An 80-year-old male patient presented with chest pain, dysphagia, and progressive weight loss. He underwent a cardiac and otorhinolaryngological examination and a cervico-thoracic CT scan, that showed no evidence of malignancy or other relevant findings. As the symptoms persisted, an upper gastrointestinal endoscopy and a videofluorographic swallowing study were requested.
The upper gastrointestinal endoscopy revealed oesophageal tortuosity without other relevant findings (Fig. 1).
Videofluoroscopy was performed using barium contrast with typical consistency. Oral and pharyngeal phases showed no major defects (Fig. 2 a-d). However, a posterior oesophageal indentation at the level of C5-C6 was detected, apparently caused by the cricopharyngeus muscle hypertrophy. This finding is called the cricopharyngeal bar (Fig. 3).
The oesophageal phase was observed on the lateral view (Fig. 4), showing peristaltic oesophageal contractions, interrupted by many tertiary (non-propulsive) contractions, seen in the middle and distal oesophagus, which formed a "corkscrew" morphology.
Diffuse oesophageal spasm (DES) is a rare oesophageal motility disorder associated with dysphagia.  It is characterised by multiple spontaneous and uncoordinated oesophageal contractions [2,3] and can occur at any age, although it is predominantly seen in patients over 50 years of age.  DES typically causes substernal chest pain with dysphagia for both liquids and solids, but symptoms may occur in different locations and range in severity and duration. 
As in this case, many patients start the investigation with an upper gastrointestinal endoscopy, as it allows to search for structural abnormalities like oesophageal benign or malignant stenosis or oesophagitis. In patients with DES, it does not reveal any specific abnormality, but oesophageal tortuosity (Fig. 1) or disordered contractions could be found during the exam.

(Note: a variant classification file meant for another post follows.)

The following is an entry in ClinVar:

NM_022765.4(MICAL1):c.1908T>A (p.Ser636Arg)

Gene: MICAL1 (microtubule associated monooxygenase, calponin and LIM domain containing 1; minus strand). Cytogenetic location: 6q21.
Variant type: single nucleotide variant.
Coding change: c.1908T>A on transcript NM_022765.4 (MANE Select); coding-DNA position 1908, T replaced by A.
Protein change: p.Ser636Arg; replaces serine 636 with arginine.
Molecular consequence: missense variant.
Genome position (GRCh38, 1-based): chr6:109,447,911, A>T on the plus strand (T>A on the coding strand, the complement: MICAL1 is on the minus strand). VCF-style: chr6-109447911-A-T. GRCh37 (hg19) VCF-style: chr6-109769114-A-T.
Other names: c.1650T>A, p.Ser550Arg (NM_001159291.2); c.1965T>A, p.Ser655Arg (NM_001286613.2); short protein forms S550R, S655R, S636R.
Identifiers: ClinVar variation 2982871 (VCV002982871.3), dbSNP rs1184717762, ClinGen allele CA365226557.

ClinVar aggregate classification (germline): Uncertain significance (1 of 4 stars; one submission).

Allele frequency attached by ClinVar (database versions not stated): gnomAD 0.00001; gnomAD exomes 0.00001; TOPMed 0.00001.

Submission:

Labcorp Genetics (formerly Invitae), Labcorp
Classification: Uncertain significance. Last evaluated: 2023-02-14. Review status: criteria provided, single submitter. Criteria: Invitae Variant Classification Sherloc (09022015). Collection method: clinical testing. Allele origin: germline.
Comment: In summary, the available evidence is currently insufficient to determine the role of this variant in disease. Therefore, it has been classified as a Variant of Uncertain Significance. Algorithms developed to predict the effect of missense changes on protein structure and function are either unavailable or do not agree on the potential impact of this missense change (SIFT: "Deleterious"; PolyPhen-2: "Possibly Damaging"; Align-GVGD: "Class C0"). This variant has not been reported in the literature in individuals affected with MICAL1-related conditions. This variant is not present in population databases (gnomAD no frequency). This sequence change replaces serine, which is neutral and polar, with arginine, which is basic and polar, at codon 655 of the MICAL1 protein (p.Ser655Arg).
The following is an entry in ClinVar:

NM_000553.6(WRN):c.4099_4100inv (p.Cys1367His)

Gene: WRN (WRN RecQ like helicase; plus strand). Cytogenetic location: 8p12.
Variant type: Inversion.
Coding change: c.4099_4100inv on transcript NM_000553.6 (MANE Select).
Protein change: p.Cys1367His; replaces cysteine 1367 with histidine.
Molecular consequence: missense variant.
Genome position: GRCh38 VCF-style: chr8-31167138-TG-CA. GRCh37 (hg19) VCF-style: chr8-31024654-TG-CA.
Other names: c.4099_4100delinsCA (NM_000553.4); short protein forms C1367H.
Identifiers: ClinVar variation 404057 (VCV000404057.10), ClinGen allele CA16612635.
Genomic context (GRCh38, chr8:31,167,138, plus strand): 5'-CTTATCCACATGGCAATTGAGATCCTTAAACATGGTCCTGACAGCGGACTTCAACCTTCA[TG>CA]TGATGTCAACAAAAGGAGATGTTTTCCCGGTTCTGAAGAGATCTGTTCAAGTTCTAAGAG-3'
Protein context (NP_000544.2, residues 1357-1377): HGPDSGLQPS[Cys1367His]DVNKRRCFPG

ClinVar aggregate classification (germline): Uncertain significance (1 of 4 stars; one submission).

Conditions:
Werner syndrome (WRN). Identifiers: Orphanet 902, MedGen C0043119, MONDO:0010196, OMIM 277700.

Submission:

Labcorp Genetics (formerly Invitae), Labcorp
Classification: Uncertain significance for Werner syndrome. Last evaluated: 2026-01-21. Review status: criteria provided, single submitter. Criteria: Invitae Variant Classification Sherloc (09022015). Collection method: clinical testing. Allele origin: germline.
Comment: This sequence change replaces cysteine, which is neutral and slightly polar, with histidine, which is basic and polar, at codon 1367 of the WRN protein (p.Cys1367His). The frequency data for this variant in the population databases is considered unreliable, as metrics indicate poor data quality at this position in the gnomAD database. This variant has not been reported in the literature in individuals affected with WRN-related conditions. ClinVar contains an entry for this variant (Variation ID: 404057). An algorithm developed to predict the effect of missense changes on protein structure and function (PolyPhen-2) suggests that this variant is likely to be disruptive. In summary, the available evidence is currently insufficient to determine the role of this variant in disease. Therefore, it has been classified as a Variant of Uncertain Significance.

Videofluoroscopy findings are variable. The majority of barium swallows will be abnormal, but just some patients show disruption of peristalsis with tertiary contractions, which can obliterate the oesophageal lumen causing a "corkscrew" or "rosary bead” oesophagus, the classic appearance of DES (Fig. 4). [1,3]
A cricopharyngeal bar is a radiologic descriptor of a posterior impression at the pharyngoesophageal segment, that can occur as a response to oesophageal disease (e.g., DES) and may contribute to the patient's symptoms if the indentation from the cricopharyngeal muscle occupies more than 50% of the expected luminal oesophagus diameter, as in this case (Figure 3). 
The oesophageal motility disorders are confirmed by manometry studies, which evaluate lower oesophageal sphincter function, the oesophageal body peristalsis, and the characteristics of contraction waves.  DES is defined manometrically as simultaneous contractions in the smooth muscle of the oesophagus alternating with normal peristalsis in over 20% of wet swallows with amplitude contractions of greater than 30 mmHg. 
Based on radiologic findings, DES was suspected, and the manometry confirmed the diagnosis, allowing to guide the patient to a specific therapy.
DES is a chronic condition, and its treatment is inconsistent in the literature. Dietary modification may be helpful because liquids and soft foods are better tolerated than solids.  Medical management includes the use of muscle relaxants, anxiolytic agents with antireflux therapy. Some patients could require surgical treatment with myotomy. 
The prognosis of DES is a moderate one, due to the reduction of quality of life and a high rate of morbidity associated with the nutritional status of these patients, which can be considerably affected. 
Written informed patient consent for publication has been obtained.
 Carucci LR, Ann Turner M. Dysphagia revisited: Common and unusual causes. Radiographics. 2015;35(1):105–22 (PMID: 25590391)
 Goel S, Nookala V. Diffuse Esophageal Spasm. [Updated 2019 May 1]. In: StatPearls [Internet]. Treasure Island (FL): StatPearls Publishing; 2019 Jan-. Available from: https://www.ncbi.nlm.nih.gov/books/NBK541106/ (PMID: 31082150)
 Roman S, Kahrilas PJ. Distal esophageal spasm. Curr Opin Gastroenterol. 2015;31(4):328–33 (PMID: 26039725)
 Richter JE. Oesophageal motility disorders. Lancet 2001;358:823–8 (PMID: 11564508)
 Grübel C, Borovicka J, Schwizer W, Fox M, Hebbard G. Diffuse esophageal spasm. Am J Gastroenterol. 2008;103(2):450–7 (PMID: 18005367)
 Dheer S, Chang R. “Corkscrew” Esophagus. N Engl J Med. 2003;348;17:2019 (PMID: 12711742)